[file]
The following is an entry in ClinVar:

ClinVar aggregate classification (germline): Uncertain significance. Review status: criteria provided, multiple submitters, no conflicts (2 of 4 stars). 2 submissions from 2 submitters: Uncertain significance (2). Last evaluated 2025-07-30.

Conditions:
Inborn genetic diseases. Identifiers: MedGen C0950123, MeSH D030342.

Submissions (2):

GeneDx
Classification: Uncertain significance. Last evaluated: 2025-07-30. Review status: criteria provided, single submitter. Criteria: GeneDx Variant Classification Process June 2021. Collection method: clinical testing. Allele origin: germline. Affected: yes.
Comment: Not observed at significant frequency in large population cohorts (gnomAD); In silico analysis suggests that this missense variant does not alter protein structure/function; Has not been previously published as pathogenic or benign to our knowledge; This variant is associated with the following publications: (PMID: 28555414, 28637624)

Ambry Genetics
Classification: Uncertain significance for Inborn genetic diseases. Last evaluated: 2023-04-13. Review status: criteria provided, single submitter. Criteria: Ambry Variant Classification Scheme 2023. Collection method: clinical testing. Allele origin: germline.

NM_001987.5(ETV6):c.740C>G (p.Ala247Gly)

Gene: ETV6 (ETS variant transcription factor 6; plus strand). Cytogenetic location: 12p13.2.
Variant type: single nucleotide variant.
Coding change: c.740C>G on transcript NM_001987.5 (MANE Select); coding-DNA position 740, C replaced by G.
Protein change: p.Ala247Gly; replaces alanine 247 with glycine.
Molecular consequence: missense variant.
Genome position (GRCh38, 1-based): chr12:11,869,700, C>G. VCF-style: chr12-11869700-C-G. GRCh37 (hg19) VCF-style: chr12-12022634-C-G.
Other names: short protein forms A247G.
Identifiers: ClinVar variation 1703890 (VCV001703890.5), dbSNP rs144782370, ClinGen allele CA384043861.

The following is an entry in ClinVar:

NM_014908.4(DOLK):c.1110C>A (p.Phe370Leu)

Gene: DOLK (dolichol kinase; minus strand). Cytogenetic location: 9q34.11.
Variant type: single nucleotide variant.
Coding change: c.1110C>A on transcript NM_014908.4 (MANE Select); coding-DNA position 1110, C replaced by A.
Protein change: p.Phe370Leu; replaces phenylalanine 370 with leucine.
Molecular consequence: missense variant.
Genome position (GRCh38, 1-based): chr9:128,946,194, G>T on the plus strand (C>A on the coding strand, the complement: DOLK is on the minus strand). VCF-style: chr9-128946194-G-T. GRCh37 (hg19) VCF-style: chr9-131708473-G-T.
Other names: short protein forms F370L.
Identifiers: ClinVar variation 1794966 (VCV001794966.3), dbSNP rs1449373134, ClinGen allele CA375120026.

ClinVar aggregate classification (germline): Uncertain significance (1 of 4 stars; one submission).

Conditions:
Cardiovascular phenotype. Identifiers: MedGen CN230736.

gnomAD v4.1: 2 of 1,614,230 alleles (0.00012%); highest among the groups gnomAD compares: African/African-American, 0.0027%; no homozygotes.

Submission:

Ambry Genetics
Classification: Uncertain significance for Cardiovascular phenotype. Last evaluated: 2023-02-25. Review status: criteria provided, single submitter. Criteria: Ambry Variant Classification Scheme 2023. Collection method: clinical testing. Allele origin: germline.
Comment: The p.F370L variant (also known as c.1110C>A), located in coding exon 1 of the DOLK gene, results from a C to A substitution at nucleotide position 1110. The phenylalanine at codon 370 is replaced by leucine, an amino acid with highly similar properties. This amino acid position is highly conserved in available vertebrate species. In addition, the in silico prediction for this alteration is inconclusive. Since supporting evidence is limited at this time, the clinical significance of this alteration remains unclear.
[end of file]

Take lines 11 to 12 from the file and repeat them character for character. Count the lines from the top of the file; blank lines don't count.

NM_001987.5(ETV6):c.740C>G (p.Ala247Gly)

Gene: ETV6 (ETS variant transcription factor 6; plus strand). Cytogenetic location: 12p13.2.